theller at python.net
Fri Jan 31 18:38:55 CET 2003
Christian Tismer <tismer at tismer.com> writes:
> Thomas Heller wrote:
> > Christian Tismer <tismer at tismer.com> writes:
> [iscontainer implementation using buffer interface]
> >>I'm (ab)using the fact that sequences which are
> >>no containers usually support the buffer interface.
> > This is worse, IMO.
> > ctypes' instances support the buffer interface, whether
> > they are sequences (or containers) or not.
> After second thought, this is not worse, but great!
> Nobody wants to see ctypes instances to be
> used as containers for multiple arguments.
> This is the domain of relatives of lists and tuples
> and other, "plain Python" types.
> Is there an object in ctypes which is meant as
> a candidate for this domain? If not, then the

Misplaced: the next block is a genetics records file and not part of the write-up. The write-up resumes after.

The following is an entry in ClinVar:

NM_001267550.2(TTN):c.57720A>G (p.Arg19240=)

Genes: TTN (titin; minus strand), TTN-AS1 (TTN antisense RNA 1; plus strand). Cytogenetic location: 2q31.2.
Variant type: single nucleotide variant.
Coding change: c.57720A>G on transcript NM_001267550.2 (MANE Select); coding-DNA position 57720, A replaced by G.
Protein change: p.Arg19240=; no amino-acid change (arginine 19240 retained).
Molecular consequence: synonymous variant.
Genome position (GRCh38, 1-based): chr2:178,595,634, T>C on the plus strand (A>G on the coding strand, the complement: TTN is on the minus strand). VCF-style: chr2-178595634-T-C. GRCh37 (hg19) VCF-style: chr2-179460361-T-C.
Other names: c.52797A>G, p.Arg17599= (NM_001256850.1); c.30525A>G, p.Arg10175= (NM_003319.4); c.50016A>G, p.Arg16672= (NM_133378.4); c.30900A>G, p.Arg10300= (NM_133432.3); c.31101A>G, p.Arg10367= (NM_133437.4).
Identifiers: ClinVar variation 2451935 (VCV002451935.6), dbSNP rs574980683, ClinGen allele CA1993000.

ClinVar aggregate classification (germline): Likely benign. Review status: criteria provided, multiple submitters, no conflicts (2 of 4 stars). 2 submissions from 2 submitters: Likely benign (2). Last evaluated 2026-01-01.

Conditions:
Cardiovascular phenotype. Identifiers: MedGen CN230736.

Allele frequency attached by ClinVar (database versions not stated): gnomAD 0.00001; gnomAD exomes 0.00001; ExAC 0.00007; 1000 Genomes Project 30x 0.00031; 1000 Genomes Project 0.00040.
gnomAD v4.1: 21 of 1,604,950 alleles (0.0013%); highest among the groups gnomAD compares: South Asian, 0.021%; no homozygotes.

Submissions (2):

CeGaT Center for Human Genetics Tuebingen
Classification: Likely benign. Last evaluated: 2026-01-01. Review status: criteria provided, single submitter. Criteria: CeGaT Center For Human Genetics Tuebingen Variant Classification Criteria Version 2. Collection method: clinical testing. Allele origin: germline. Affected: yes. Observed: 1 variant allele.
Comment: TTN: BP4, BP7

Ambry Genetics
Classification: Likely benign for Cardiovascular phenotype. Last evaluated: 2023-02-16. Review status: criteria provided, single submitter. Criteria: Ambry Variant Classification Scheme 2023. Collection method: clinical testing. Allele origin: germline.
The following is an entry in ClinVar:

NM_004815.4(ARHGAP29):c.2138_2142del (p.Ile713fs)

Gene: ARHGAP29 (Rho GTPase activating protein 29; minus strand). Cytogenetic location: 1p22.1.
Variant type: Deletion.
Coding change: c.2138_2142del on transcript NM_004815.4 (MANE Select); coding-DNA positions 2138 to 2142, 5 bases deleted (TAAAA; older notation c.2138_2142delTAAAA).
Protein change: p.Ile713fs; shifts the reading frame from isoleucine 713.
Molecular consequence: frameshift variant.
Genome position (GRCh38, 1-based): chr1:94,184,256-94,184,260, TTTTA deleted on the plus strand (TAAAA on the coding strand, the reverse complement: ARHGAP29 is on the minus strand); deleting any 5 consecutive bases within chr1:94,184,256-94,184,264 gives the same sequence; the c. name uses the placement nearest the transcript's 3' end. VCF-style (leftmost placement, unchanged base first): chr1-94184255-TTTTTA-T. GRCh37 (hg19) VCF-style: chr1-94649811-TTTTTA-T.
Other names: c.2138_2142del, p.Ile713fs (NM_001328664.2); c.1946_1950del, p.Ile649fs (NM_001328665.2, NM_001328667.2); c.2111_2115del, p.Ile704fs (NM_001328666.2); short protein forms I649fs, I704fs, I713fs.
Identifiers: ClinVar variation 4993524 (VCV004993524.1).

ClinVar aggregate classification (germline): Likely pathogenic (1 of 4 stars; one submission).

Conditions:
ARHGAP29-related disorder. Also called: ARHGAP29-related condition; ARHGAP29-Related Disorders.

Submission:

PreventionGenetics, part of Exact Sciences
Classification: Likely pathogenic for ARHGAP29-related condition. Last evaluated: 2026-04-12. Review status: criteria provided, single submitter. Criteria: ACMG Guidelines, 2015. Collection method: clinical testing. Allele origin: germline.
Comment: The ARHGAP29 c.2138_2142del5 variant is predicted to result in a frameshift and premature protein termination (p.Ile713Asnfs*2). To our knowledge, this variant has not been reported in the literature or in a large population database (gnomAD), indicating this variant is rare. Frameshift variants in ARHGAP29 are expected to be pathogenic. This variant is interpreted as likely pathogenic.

> buffer approach is not so bad.
Sure, something very similar to array.array('i'),
but with fixed length.
The way I see it, this is a container for integers,
but stored more efficiently maybe, and 'meaningful'
to C code at the same time.
> A buffer means something to access the interior
> of an object, which means that the object has
> some flat memory somewhere. If you support
> buffer, I think you say you are not a container.
No, I don't think so. 'buffer' only says something
about the internal implementation of the object.
Being able to iterate over array.array instances, for
example, is really useful. Image you would always
have to convert it to a list or tuple before.
> Even if this is cheating, I'd take this as honest
> and won't take you as a parameter list. :-)
Back to the original problem, the OP wanted to decide
IIRC if he's got a single object, or a container.
Only Python strings are a problem here, so IMO a stringlike
test like Alex suggested is what is wanted.
More information about the Python-list